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This publication--the latest report from AAC&U's Liberal Education and America's Promise (LEAP) initiative defines a set of educational practices that research has demonstrated have a significant impact on student success. Author George Kuh presents data from the National Survey of Student Engagement about these practices and explains why they benefit all students, but also seem to benefit underserved students even more than their more advantaged peers. The report also presents data that show definitively that underserved students are the least likely students, on average, to have access to these practices.
This substantially expanded new edition of this widely-used and acclaimed text maintains the objectives and tenets of the first. It is designed to help students understand and reflect on their community service experiences both as individuals and as citizens of communities in need of their compassionate expertise. It is designed to assist faculty in facilitating student development of compassionate expertise through the context of service in applying disciplinary knowledge to community issues and challenges. In sum, the book is about how to make academic sense of civic service in preparing for roles as future citizen leaders.
Service learning has become an institutionalized practice in higher education: students are sent out to disadvantaged communities to paint, tutor, feed & help organize. However, what are the benefits for the communities involved? This volume explores the social impact of service learning.
Service-learning, the integration of classroom instruction with community service projects, is rapidly gaining momentum as a successful teaching and learning strategy that benefits both students and their communities. Quick Hits for Service-Learning presents more than 80 examples of innovative curricula, developed by educators in a wide range of disciplines, designed to combine community service with instruction and reflection. Seven chapters offer tips for classroom activities that focus on the education of children and youth; civic awareness, engagement, and activism; language, literature, and communication; global studies and local outreach to exceptional populations; the study of history, the social sciences, and the arts; business, industry, and the health sciences; and the teaching of research and other "tools of the trade."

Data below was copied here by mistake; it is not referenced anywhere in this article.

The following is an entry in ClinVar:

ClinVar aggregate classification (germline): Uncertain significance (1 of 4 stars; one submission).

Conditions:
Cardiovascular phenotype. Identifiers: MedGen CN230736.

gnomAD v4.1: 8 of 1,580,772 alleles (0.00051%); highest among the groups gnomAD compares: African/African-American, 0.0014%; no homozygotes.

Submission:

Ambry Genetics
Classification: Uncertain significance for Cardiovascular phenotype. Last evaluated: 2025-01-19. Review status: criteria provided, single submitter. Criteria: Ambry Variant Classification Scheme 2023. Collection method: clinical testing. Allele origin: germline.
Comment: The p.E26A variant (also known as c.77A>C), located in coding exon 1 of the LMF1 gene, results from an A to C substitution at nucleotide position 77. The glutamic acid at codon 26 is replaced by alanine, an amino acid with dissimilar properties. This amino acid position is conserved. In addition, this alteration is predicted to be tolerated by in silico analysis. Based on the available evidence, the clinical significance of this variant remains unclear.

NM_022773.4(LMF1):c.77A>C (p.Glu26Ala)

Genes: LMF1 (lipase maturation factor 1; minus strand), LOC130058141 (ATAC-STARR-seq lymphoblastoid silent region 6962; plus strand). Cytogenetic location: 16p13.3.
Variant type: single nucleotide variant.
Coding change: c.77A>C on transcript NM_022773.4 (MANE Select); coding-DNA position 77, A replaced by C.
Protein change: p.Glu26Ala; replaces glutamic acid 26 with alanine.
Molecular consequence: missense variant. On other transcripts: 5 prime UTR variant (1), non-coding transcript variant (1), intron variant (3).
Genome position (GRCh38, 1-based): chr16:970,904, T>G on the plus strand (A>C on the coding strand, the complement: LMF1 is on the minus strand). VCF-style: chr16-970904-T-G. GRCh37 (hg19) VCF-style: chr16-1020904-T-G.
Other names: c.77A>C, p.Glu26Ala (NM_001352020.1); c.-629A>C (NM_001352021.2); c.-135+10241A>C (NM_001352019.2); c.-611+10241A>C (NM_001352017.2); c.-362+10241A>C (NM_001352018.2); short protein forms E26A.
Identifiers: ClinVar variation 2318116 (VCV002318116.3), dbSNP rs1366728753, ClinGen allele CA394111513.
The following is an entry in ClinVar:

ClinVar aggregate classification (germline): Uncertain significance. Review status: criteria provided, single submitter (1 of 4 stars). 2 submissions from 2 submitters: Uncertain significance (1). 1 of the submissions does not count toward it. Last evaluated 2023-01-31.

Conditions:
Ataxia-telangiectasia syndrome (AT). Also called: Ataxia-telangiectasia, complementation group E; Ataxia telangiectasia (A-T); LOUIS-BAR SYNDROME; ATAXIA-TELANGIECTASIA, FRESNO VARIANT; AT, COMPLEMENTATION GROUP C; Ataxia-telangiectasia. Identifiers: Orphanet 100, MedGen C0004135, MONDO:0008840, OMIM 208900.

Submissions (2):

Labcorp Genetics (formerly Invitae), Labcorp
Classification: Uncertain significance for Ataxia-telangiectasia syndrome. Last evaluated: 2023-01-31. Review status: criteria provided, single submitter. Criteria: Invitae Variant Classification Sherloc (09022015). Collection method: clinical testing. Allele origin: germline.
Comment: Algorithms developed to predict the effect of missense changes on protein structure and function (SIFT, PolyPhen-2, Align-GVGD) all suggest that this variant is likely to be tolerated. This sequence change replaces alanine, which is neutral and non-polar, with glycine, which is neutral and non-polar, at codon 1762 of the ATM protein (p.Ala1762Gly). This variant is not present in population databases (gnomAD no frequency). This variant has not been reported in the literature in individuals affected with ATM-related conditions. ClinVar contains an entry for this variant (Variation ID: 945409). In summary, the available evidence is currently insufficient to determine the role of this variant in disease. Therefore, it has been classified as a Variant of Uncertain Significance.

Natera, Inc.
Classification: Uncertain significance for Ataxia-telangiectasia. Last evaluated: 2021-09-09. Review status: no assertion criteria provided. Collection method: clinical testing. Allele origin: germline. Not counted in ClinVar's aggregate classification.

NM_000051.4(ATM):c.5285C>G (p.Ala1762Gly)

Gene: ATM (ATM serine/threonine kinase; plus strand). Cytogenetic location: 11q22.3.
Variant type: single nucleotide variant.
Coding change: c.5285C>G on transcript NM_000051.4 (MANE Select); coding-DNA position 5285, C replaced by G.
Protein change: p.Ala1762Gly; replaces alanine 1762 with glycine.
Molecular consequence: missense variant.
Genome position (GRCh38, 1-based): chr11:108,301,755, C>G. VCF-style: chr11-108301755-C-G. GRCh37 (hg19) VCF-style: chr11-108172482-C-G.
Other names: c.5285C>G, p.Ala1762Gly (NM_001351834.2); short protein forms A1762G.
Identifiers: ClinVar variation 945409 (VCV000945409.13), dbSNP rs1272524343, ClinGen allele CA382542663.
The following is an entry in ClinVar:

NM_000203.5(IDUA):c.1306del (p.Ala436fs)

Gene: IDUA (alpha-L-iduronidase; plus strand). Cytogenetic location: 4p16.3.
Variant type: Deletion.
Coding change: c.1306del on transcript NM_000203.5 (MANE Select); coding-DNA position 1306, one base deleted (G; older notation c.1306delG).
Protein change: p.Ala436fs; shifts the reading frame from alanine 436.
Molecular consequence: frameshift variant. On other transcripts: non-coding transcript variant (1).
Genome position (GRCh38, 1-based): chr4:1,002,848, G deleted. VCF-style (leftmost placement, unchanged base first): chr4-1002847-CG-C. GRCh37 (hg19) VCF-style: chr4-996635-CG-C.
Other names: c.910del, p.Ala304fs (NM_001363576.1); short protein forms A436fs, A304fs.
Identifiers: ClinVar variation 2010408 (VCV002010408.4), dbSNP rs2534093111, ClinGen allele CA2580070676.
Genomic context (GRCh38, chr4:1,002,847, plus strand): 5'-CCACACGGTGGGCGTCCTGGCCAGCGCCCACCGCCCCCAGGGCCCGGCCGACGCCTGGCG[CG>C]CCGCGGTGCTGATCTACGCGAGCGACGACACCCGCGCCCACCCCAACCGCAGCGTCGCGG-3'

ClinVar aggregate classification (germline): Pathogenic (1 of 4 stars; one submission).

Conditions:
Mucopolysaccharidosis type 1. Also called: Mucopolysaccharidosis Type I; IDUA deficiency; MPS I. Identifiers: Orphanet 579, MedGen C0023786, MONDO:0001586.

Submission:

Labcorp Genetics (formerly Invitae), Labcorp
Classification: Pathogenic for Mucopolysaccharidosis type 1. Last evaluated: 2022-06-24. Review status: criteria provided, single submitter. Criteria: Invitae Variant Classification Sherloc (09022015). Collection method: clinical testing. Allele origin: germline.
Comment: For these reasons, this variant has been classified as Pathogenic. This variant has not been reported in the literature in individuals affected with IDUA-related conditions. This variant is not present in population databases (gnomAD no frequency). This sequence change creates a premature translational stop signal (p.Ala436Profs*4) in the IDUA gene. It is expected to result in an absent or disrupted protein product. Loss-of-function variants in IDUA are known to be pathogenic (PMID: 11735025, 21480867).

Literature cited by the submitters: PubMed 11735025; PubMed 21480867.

The focus of this book is on the ways in which service learning and multicultural education can and should be integrated so that each may be strengthened and consequently have greater effect on educational and social conditions. It offers a significant attempt to forge a dialogue among practitioners of service learning and multicultural education. The overriding theme is that service learning without a focused attention to the complexity of racial and cultural differences can reinforce the dominant cultural ideology, but academic work that seeks to deconstruct these norms without providing a community-based touchstone isolates students and schools from the realities of the larger communities of which they are part. Although the chapter authors provide varied perspectives on the benefits and challenges of integrating multicultural education and service learning, they all are committed to a vision of education that synthesizes both action and reflection. None of the authors pretend to have all the answers to what this integration should look like, nor do they believe that today's social problems are easily ameliorated through education. Rather, they share theories, practices, failures, and triumphs in order to further the conversation about the importance of aligning what educators say about the world and how they act in and on it. These authors share the view that multicultural education is truly transformative for students only when it includes a community action component, and likewise, service learning is truly a catalyst for change only when it is done from a multicultural and socially just perspective.
Community-Based Research and Higher Education is the long-awaited guide to how to incorporate a powerful and promising new form of scholarship into academic settings. The book presents a model of community-based research (CBR) that engages community members with students and faculty in the course of their academic work. Unlike traditional academic research, CBR is collaborative and change-oriented and finds its research questions in the needs of communities. This dynamic research model combines classroom learning with social action in ways that can ultimately empower community groups to address their own agendas and shape their own futures. At the same time it emphasizes the development of knowledge and skills that truly prepare students for active civic engagement.